Completions and complications

Three completions:

Design: Hopefully, you have seen ACAD student Michelle Lazo’s winning design of the drinking fountain for Riley Park, called Reflecting Blooms. Michelle envisioned five blooms, each with a polished drinking bowl on a concrete stem. The five heights were intended to enable access for all thirsts, whether approaching the drinking bowls on paws, wheels or feet.

Plan Assist: The fabricator, Heavy Industries (HI), has almost completed the Plan Assist. HI translates Michelle’s concept into preliminary drawings. Once the City approves the drawings, HI details drawings and a 3D model from which the fountain gets built. Another deliverable of the Plan Assist is the budget for the build. HI figures out the costs from the approved final design. While not as pretty as the Reflecting Blooms concept rendering, this is what the Plan Assist looks like in the preliminary stage:

Contract: The City of Calgary legal staff has almost approved the wording of the installation contract, which will govern the drinking fountain’s delivery to Riley Park for installation in Spring 2019.

So far, so good.

Three complications:

Unanticipated items: The mechanical engineers designing the plumbing determined that the water pressure in the line is too high for a drinking fountain. An expensive device is needed to step down the pressure. This is an unanticipated item that HI is currently sourcing. Also, the concrete pads anchoring the stems will require an engineering stamp and inspection, which is another unanticipated expense that HI is incorporating into the budget. W4R had hoped to be finished with fundraising and now awaits HI’s updated budget.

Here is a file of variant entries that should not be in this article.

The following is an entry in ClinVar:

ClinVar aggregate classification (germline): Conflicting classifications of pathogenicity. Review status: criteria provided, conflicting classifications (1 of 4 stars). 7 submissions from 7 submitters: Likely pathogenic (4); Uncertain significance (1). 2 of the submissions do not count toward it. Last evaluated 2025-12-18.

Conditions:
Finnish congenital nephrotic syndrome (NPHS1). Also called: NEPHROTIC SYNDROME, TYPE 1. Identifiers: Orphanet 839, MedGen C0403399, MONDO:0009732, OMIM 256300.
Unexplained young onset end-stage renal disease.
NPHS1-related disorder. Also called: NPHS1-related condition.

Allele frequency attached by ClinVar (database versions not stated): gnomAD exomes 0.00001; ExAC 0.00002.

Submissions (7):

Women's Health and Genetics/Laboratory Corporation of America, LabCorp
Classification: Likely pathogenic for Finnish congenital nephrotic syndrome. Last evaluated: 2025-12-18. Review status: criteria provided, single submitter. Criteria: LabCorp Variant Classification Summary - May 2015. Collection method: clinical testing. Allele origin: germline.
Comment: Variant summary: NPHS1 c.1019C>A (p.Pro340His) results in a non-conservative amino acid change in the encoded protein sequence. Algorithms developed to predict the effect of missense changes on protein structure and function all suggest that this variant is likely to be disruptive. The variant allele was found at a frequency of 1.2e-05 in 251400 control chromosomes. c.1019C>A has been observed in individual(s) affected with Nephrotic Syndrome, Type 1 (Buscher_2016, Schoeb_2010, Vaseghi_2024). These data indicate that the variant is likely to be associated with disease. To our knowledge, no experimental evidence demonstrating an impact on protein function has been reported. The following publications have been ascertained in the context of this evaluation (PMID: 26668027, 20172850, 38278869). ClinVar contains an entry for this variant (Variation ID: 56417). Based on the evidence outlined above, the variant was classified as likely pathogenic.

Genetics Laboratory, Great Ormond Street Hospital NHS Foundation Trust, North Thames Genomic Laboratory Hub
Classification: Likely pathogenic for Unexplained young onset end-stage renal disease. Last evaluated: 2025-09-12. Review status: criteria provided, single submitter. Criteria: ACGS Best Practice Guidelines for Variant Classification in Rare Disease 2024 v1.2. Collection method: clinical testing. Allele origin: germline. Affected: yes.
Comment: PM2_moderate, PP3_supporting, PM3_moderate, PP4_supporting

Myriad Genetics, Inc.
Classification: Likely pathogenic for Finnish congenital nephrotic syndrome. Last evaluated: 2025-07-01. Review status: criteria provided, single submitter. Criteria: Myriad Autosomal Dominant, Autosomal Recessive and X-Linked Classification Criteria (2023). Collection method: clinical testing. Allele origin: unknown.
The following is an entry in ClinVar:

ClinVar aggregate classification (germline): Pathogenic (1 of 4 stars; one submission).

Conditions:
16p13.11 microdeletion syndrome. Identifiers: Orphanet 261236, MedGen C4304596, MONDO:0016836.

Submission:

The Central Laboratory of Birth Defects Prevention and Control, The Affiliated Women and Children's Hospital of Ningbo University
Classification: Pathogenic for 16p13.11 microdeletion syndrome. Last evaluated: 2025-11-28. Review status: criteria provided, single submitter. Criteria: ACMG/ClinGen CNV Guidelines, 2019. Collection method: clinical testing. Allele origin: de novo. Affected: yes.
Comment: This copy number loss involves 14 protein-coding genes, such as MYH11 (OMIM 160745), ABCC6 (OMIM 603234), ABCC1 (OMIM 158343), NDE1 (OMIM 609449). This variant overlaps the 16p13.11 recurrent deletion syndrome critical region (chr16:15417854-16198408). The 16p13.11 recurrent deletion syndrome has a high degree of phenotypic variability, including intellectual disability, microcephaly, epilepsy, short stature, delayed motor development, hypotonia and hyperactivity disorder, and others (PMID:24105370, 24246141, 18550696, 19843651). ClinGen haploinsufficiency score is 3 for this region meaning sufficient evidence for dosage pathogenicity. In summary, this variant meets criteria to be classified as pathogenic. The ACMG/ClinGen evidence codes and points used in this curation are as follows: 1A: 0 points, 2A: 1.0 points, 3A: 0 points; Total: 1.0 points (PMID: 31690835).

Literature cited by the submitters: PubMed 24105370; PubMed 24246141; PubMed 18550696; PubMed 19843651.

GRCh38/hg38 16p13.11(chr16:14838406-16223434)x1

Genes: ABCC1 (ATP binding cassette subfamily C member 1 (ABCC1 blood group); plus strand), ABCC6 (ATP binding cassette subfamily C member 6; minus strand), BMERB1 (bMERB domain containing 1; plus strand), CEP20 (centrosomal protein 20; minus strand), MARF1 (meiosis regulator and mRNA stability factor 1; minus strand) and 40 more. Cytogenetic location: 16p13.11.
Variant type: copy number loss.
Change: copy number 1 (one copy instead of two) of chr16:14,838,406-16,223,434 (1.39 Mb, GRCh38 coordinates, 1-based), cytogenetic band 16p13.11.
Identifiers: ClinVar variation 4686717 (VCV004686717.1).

Accessibility: The original design is straight stems with steel bowls. HI and the City advise that a wheelchair or walker can’t fit under such a configuration. HI is working on an alternate configuration that will make one stem accessible.

Budget: The original concept was for five, staggered heights of functioning stems. If the updated budget exceeds what has been raised in donations, and if no further funds are available from grants or donations, the drinking fountain will have to be reduced in one of two ways.

Cost saving option 1. Build three functioning drinking fountains of concrete and steel, with two non-functioning, ornamental, concrete stems.

Cost saving option 2. Eliminate the ornamental stems, and have three functioning drinking fountains of concrete and steel.

The conclusions:

This is the purpose of the Plan Assist – to work out these issues before the stems are built.

There will be a drinking fountain in Riley Park in the spring, 2019, with a currently unknown number of stems of concrete and steel. Details depend on HI’s updated budget, 3D model, and signed contract between HI and the City Parks Department.

Everyone on the fabrication team is trying hard to construct this project to a limited budget. It’s hard on the volunteer committee, after so many years, to think of having to alter or reduce (or both) the winning design, which was for five elegant stems. However, it’s equally hard to continue fundraising in these challenging economic times.

We welcome ideas.

Be part of Calgary’s public art legacy;
for Riley Park, for you, and for the future.

Donate to make this vision become reality. At the instructions to seller page, specify that your support is for The Water for Riley Project. The Parks Foundation issues tax receipts for donations greater than $10.00.

We invite everyone to participate as a volunteer, fundraiser, donor, sponsor, or any other role. Call 403 862 1923 and leave your contact information.